Environmentalism as Earth Worship
Last week, my wife and I toured one of the few area preschools not associated with a church. We knew it was a bit hippy-dippy but we also knew it had a good reputation. Everything was going well until the school day began with all the children sitting around in a circle. They use this time to tell a multi-culturally approved story and sing a song, which was fine by me. But then, at the end, they placed a globe in the center of the circle and proceeded to worship it.
O.k., they didnÃƒÂ¢Ã¢â€šÂ¬Ã¢â€žÂ¢t worship it. They said some mumbo jumbo about loving and caring for Mother Earth and then began the school day. But I was left with the feeling of having just unwittingly prayed to someone elseÃƒÂ¢Ã¢â€šÂ¬Ã¢â€žÂ¢s god ÃƒÂ¢Ã¢â€šÂ¬Ã¢â‚¬Å“ not something you expect from a secular school.
In one of those odd convergences, I have since read two references to Earth worship as the new secular religion. First, Amba mentioned the phenomenon in her post about the Oscars. Then today I read an article from American Thinker, also about the Oscars, that made the same point:
The belief in man-made catastrophic global warming, or what Gore kept dubbing the “climate crisis,” (any bad weather will do, as in this year’s extremely cold winter) is the new secular religion and Gore its preacher. And Hollywood has become the locus for its devotees.
Amba even jokingly called An Inconvenient Truth HollywoodÃƒÂ¢Ã¢â€šÂ¬Ã¢â€žÂ¢s answer to The Passion of the Christ. And I have to say, thereÃƒÂ¢Ã¢â€šÂ¬Ã¢â€žÂ¢s some real truth there.
Science aside (and I do believe the science), it is primitively religious to believe that natural disasters are a punishment for manÃƒÂ¢Ã¢â€šÂ¬Ã¢â€žÂ¢s sins ÃƒÂ¢Ã¢â€šÂ¬Ã¢â‚¬Å“ in this case our wastefulness. And our penance? Acts of self-denial of course.
Where the religious man fasts, the environmentalist gives up his large car or green lawn or toilet that flushes properly. Where the religious man gives alms, the environmentalist plants a tree. Sunday communion at church vs. Sundays communing with nature.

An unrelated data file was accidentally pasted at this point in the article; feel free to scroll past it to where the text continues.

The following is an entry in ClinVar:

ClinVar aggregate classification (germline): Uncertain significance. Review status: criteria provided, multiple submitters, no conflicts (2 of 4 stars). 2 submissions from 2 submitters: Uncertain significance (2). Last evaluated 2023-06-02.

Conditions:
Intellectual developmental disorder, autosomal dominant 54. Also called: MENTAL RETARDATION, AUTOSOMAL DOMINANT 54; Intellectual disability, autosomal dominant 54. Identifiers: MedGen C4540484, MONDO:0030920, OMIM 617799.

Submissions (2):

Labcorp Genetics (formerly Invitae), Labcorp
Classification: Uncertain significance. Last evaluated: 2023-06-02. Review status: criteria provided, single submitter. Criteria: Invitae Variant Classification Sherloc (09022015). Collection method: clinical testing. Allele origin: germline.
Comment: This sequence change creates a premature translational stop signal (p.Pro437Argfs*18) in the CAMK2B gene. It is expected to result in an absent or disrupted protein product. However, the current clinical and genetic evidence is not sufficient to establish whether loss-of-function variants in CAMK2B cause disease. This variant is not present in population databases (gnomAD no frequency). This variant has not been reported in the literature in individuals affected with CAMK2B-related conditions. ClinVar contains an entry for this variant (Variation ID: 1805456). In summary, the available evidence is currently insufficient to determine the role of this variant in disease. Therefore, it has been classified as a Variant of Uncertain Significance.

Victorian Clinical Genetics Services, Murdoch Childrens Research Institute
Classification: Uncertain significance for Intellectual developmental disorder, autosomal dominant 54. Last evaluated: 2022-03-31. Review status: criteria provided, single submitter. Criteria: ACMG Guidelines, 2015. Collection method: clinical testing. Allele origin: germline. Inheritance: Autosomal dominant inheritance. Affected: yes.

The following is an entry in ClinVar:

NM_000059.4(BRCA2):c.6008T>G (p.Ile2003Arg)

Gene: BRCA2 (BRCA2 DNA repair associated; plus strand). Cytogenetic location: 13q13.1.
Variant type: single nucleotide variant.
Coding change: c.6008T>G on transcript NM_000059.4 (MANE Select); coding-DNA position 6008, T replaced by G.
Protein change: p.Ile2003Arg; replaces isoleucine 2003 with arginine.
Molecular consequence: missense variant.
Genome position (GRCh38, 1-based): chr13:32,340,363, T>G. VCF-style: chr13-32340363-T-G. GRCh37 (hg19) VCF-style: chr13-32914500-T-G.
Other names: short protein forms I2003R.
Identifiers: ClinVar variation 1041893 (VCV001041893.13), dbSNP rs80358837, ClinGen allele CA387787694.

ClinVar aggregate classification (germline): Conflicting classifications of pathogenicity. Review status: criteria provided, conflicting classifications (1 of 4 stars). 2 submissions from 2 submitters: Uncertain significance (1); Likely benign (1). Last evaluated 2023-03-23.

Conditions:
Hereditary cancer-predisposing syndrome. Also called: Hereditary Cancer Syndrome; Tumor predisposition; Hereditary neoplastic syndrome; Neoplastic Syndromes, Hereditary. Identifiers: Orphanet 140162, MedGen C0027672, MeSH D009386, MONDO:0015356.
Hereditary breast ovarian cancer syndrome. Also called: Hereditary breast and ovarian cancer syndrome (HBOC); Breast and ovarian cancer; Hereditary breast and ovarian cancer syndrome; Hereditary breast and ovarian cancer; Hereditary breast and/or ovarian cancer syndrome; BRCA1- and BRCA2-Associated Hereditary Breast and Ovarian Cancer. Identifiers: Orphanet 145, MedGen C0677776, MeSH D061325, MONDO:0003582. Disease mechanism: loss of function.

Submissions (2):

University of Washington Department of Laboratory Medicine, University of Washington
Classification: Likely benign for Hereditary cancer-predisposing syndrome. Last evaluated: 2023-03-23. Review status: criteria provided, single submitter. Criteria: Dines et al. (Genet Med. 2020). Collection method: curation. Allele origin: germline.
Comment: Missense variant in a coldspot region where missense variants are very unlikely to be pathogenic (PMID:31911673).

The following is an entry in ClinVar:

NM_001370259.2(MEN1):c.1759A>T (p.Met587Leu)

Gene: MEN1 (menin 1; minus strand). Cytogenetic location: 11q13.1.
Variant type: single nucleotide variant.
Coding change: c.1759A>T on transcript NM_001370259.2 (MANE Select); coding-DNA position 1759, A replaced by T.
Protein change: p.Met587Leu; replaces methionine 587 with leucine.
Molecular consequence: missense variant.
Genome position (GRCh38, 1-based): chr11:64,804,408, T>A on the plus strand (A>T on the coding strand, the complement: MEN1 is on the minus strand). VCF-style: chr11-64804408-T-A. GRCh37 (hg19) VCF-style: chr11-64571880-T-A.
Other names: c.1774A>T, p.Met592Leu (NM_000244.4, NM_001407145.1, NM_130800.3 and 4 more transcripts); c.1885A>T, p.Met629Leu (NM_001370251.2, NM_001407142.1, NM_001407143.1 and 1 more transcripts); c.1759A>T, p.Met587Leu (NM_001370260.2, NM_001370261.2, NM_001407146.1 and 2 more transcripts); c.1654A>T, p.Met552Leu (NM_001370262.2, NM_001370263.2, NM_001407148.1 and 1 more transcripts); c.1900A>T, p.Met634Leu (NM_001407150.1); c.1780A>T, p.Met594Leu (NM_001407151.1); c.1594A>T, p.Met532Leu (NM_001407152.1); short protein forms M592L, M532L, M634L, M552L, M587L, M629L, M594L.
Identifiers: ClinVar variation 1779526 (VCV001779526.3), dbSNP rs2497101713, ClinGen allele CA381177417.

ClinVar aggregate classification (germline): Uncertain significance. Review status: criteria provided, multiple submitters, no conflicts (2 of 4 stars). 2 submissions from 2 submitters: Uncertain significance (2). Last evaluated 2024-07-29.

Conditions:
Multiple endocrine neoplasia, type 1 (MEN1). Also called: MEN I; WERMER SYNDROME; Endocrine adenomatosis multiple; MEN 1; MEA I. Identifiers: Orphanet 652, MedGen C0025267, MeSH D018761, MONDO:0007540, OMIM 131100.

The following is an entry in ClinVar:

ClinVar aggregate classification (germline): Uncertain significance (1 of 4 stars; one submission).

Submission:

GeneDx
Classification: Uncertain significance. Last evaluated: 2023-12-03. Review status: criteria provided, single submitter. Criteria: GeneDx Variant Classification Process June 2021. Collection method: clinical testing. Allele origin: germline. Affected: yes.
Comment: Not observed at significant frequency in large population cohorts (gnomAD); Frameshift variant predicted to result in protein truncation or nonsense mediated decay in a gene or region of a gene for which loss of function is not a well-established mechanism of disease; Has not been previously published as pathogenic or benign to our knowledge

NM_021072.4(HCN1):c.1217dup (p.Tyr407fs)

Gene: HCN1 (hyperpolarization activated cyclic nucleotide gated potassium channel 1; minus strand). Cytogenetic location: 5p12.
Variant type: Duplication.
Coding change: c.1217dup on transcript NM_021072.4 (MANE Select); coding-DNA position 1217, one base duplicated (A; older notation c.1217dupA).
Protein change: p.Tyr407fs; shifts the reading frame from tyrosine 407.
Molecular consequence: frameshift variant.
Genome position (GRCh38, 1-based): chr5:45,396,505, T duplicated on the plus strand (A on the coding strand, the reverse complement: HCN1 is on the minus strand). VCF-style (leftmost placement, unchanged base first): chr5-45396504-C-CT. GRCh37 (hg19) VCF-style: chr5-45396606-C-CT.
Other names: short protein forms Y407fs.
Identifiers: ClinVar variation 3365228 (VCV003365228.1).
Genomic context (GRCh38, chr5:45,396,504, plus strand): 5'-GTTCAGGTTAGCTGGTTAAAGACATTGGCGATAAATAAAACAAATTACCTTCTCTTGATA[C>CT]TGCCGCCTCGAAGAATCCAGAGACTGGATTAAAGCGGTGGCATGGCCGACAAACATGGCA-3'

ItÃƒÂ¢Ã¢â€šÂ¬Ã¢â€žÂ¢s all right there, the parallels strikingly clear. And itÃƒÂ¢Ã¢â€šÂ¬Ã¢â€žÂ¢s not too much of a surprise. After all, there is nothing more taxing than being an atheist. WeÃƒÂ¢Ã¢â€šÂ¬Ã¢â€žÂ¢re all keenly aware of our minuteness and inclined to find solace in that which is greater than us. For secularists, there is no higher power more worldly than the world itself.
And, instead of being supported by an ancient holy book, environmentalists can point to science and know they are grounded in reality. Expect the problem is, once you start seeing all actions and reactions as inextricably linked to a higher power, youÃƒÂ¢Ã¢â€šÂ¬Ã¢â€žÂ¢ve crossed over into faith. And faith meshes poorly with science.
The challenge for environmentalists is to keep their minds open to new science. Some things we consider environmentally unfriendly today may turn out to be not so bad. Some of our solutions may turn out to be worthless. If the environmentalist movement can roll with the punches, then their religious-esque rituals are harmless. If they become rutted in their beliefs, weÃƒÂ¢Ã¢â€šÂ¬Ã¢â€žÂ¢ll make little environmental progress.
The challenge for the rest of us is to not fall into the trap of conflating all environmentalism with some kind of Gaia worship (as this article from the American Policy Group does). I can easily see the braying nimrods of the right using this Earth Worship meme as a means to discredit all attempts at environmental protection and improvement. We canÃƒÂ¢Ã¢â€šÂ¬Ã¢â€žÂ¢t let such idiocy take hold.
As for me, looks like the boy is going to be attending a nice mainline Protestant preschool ÃƒÂ¢Ã¢â€šÂ¬Ã¢â‚¬Å“ where worship is called worship. And where the monthly tuition is actually affordable.